New Trier High School screens discredited doc on college campus sexual assault to “educate” seniors
Critics on the right and left shredded the 2015 documentary film The Hunting Ground for its one-sided, inaccurate illustration of sexual assault on college campuses. Yet for the second year in a row New Trier High School screened the movie for seniors.
“The purpose [of screening] The Hunting Ground is to help educate students about sexual assault on campuses before they go off to college,” Assistant Superintendent Tim Hayes was quoted as saying in the May 3 edition of a student publication, the NT Examiner.
A community group, New Trier Neighbors, is fuming over the screening of the movie, the slant in the write-up of the screening in the NT Examiner, and other articles in the paper similarly loaded with a progressive bias: “How Do We Define Toxic Masculinity?” and “Roe v. Wade Under Siege Post-Kennedy.”
“Sexual assault is a serious issue deserving of a thoughtful and robust discussion,” a post on the group’s website said. “Unfortunately, New Trier teachers and administrators overseeing the NT Examiner failed their students by allowing one-sided, ideological views of complicated issues to be the lone voices covered by the paper’s contributors.”
Director of the movie Kirby Dick and its producer, Amy Ziering, said in interviews after the release of the film that they were advocates and not journalists. It shows.
A December 2015 NPR report cited writer Emily Yoffee’s criticism of the film; Yoffe is a contributing editor for The Atlantic, and has written extensively about campus rape.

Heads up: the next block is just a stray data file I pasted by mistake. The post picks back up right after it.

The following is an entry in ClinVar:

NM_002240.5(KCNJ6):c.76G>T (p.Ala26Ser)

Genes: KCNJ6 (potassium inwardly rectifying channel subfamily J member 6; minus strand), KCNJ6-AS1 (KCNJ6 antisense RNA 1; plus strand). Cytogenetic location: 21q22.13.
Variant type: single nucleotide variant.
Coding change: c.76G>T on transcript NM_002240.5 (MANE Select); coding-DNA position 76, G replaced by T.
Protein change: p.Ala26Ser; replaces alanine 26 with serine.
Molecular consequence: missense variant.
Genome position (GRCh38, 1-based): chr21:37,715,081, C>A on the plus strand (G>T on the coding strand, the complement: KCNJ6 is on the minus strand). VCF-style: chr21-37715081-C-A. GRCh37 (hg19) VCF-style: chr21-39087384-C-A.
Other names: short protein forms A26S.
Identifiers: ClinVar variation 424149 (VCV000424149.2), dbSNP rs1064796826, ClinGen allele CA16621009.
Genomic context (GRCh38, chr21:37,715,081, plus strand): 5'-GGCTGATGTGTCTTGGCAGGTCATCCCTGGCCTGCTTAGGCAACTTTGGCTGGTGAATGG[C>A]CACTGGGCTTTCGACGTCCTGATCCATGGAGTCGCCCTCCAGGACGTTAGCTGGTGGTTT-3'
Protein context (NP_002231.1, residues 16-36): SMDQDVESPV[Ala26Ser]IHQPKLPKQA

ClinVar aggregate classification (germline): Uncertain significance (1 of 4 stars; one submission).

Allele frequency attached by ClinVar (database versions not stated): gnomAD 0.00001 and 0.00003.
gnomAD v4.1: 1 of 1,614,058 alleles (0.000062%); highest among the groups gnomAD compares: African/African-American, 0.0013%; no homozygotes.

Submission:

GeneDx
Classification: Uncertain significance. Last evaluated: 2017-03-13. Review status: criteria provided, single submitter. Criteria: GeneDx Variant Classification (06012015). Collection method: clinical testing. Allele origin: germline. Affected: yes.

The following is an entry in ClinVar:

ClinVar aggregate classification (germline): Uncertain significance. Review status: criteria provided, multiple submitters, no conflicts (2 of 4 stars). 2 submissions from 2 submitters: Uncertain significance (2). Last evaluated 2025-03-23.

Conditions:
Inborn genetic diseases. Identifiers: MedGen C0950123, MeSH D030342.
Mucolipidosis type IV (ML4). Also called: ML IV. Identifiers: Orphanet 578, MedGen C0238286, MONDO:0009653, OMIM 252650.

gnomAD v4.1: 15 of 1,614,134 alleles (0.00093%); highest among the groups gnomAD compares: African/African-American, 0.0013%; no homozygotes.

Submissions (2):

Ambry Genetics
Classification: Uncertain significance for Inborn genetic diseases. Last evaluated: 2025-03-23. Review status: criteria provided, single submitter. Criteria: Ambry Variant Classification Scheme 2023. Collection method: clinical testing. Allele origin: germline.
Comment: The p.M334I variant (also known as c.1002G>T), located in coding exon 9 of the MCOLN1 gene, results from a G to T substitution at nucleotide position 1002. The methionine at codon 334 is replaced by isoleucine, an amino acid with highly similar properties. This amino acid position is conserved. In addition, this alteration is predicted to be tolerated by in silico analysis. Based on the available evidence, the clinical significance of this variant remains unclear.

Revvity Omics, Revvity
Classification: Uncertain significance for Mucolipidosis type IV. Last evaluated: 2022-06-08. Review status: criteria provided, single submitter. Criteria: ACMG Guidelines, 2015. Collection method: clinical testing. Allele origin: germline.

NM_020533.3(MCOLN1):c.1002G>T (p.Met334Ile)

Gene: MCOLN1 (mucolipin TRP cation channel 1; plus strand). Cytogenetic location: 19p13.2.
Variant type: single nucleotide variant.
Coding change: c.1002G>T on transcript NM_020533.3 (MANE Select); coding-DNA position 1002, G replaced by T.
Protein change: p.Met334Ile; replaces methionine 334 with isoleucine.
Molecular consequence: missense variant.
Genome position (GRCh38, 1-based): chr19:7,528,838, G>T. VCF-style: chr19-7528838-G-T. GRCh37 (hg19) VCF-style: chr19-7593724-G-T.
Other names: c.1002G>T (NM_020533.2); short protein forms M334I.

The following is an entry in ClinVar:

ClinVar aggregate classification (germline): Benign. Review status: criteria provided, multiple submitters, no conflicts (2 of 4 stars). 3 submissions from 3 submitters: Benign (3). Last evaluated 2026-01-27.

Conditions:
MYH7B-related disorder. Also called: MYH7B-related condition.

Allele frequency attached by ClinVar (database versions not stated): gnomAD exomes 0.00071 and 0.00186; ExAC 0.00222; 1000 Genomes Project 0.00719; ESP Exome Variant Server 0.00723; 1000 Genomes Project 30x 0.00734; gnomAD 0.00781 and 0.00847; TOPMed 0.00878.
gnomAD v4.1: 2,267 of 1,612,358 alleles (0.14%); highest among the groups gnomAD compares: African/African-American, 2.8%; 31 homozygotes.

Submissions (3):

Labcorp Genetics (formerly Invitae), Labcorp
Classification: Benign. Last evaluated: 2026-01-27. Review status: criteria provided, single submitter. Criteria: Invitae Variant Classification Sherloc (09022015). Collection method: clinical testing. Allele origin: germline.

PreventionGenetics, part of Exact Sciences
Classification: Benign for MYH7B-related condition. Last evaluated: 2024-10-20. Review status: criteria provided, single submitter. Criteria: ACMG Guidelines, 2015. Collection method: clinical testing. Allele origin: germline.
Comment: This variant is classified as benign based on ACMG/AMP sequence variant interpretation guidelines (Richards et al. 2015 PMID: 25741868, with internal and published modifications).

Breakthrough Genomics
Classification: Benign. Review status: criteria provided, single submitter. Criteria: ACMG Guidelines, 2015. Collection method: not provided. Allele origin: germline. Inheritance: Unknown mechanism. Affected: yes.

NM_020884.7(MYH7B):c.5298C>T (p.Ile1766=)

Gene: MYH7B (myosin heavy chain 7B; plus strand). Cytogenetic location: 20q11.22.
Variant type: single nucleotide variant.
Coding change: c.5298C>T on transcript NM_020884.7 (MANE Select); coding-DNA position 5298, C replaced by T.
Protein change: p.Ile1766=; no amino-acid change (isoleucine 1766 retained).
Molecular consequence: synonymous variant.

“The director’s reliance on studies that suggest one in five women on campus will be raped or sexually assaulted creates an unwarranted sense of panic,” Yoffe told NPR. “… those studies conflate far less serious and murkier interactions between young adults, often inebriated, with starker and rarer cases of assault and rape.”
And in a June 2015 article for Slate Magazine, Yoffee wrote that she investigated one of the assault cases recounted in the movie, and arrived at a completely different assessment from the movie's version of what actually happened.
“I looked into the case of Kamilah Willingham whose allegations generated a voluminous record,” she wrote. “What the evidence (including Willingham’s own testimony) shows is often dramatically at odds with the account presented in the film.”
An article published October 2017 by the free-market group Reason said that “several assaults that anchor the film are heavily disputed.”
“Its central thesis—that college is a place where serial sexual predators are free to prey on women—is based on junk science. The film just isn't an accurate portrayal of the phenomenon it's trying to explain.”
The movie also failed to show instances where allegations of assaults were found to be groundless, or complete fabrications. In 2014, Rolling Stone published “A Rape on Campus,” a story that recounted a woman’s claim of being gang raped at a fraternity party at the University of Virginia. It was later discovered that the entire story was based on a lie. The magazine paid the fraternity $1.65 million as part of a settlement agreement.
College investigations, moreover, into allegations of assault often ignore due process, angling the investigation against the accused -- something the film fails to note.
“Many observers agree that this situation infantilizes women and that without respect for the rule of law, women will be left more vulnerable, not more empowered,” the New Trier Neighbors said. “Also, parents of young sons on campus have much to fear if their sons can be expelled simply on one person's uncorroborated statement.”